Testimony: Nanci Morris Lyon

Nanci Morris Lyon, of Bear Trail Lodge in King Salmon, Alaska, testified on Pebble’s plan at the Army Corps of Engineers’ hearing this month.

Here’s what she had to say about impacts to the recreational fishing industry in Bristol Bay:

My name is Nanci Morris Lyon. I’m the owner and operator of Bear Trail Lodge, a commercial sportfishing operation located at the confluence of the King Salmon Creek and the Naknek River. I’ve been active in the Bristol Bay and statewide fisheries for more than 30 years. During that time, I have lived in King Salmon. I’m a subsistence user and concerned citizen.
I’ve been involved in the Pebble debate since longer than I care to remember. Since the debate began, I have birthed and raised a daughter. She became a full-time fishing guide, and now carries on our family tradition. I have gone from being a single guide-operator, to the owner of a 5-star lodge. These accomplishments have taken place over the same span of time that the Pebble Partnership has tried to convince us, as residents, and you, as land overseers, that this mine is a valid idea. It is not. And it will not be for a long time - until it is safe enough to consider.
You are talking about Bristol Bay, a place that has no equal in the world when it comes to sports fishing. This prolific, historic, and world-renown fishery was totally downplayed in the impact statement. It virtually ignored the potential impacts that we would suffer even without a catastrophic failure on the mine’s part. People from all over the world have come to Bristol Bay since the birth of flight, to fish these crystal-clear streams and have the opportunity to land the fish of a lifetime. With the type of infrastructure that is being proposed with this miniature mine footprint, these qualities will be lost. And that was not even mentioned in the study.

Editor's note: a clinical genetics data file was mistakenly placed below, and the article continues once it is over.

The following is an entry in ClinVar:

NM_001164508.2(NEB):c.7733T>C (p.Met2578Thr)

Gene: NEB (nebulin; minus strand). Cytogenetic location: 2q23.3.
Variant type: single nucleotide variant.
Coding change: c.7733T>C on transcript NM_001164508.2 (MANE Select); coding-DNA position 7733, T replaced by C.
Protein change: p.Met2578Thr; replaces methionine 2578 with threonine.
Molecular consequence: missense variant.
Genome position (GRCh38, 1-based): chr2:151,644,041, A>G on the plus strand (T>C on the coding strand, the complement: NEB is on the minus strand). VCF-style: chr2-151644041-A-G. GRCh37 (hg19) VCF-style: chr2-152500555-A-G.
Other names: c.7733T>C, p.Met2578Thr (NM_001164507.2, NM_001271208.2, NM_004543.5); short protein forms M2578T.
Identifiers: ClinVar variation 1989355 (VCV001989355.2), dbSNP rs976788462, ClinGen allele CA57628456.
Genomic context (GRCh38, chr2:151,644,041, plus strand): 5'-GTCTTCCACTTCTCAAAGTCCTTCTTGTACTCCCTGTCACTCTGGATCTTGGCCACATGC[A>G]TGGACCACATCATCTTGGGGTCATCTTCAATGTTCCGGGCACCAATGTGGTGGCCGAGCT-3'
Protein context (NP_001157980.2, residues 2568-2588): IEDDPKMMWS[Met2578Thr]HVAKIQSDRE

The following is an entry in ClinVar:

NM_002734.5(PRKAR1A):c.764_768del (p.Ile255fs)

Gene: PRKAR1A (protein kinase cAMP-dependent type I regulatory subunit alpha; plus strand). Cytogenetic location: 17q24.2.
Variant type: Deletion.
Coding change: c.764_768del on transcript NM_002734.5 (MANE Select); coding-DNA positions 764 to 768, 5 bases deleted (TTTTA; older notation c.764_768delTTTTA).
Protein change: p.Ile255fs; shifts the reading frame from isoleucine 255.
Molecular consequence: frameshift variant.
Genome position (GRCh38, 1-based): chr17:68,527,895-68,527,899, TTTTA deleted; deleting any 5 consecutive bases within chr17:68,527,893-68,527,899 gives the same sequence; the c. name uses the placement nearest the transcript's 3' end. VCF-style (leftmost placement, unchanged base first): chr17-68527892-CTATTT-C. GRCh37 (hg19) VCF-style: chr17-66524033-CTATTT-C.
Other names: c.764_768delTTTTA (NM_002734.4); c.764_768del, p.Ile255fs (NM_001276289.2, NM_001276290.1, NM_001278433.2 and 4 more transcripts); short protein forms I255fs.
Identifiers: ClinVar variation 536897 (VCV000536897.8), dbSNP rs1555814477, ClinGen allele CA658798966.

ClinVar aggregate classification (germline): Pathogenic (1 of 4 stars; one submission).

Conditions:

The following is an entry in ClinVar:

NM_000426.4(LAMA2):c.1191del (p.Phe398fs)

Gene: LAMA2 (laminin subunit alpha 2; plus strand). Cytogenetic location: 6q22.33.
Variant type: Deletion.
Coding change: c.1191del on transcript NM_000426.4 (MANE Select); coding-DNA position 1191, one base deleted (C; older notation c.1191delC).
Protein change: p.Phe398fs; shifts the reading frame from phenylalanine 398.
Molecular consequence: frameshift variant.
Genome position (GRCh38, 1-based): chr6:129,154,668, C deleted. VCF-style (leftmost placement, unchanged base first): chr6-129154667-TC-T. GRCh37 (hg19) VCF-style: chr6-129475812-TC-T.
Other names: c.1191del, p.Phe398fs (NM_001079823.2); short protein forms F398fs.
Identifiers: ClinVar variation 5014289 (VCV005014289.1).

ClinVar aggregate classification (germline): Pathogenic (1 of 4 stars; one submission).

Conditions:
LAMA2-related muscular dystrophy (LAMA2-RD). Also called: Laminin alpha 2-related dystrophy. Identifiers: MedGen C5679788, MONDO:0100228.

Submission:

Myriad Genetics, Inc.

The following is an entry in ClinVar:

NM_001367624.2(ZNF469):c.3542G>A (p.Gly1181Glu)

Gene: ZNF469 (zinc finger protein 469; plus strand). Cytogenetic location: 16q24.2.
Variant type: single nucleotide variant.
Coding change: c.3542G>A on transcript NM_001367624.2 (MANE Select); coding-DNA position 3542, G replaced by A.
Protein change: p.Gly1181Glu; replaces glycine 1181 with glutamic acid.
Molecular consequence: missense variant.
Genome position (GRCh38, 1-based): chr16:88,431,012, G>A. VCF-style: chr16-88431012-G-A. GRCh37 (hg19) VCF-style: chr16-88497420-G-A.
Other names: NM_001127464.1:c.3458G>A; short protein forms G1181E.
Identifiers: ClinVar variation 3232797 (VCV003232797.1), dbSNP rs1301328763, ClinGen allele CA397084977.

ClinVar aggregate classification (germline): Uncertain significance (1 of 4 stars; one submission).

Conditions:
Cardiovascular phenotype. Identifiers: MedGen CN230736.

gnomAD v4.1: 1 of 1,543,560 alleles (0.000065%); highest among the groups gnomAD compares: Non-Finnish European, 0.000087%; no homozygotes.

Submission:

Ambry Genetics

No one comes to Bristol Bay to fish below a bridge, or listen to an early morning explosion, or hear heavy equipment in the distance, creating what appears to be a dust storm. The infrastructure that Pebble would bring would change the face of Bristol Bay sport fishing industry permanently- and not for the better.
It would take away jobs and opportunities from the community. I take young adults into my lodge each year and give them an opportunity to learn a trade and how to be responsible. I open my lodge to the community all summer and winter. Folks are welcome to stop in for dinner, or to enjoy some guided fishing in the summer. In the winter, many use the lodge to host Christmas parties, hold meetings, and host public gatherings. The lodge has weddings, we’ve celebrated High School seniors and we’ve given families an opportunity to work together. It raises funds that allow our young people better opportunities in athletics and scholastic scholarship competition - all things that give value to my business and the right to have had a more careful approach taken into the consideration of the sport fishing industry in this study.
I’m a business person, and not necessarily that sharp at it. But even I can recognize the fact that this impact statement is only addressing a very small mine footprint - one that we never support what the final mine will have to look like to become financially profitable. But for some reason, future expansion of the mine has not been addressed, nor was the possibility of a catastrophic failure. After the recent November earthquake, I expected the catastrophic failure would certainly be addressed.
This is our home. This is a piece of America that cannot be replaced. We deserve a much more thorough and careful evaluation than what this impact statement offers.
The message that I would like to have taken back to Washington, D.C. on my behalf, is that the material that the current DEIS brings forward is incomplete, unscientific, and totally unacceptable.
— Nanci Morris Lyon

Header image of Bear Trail Lodge by Pat Ford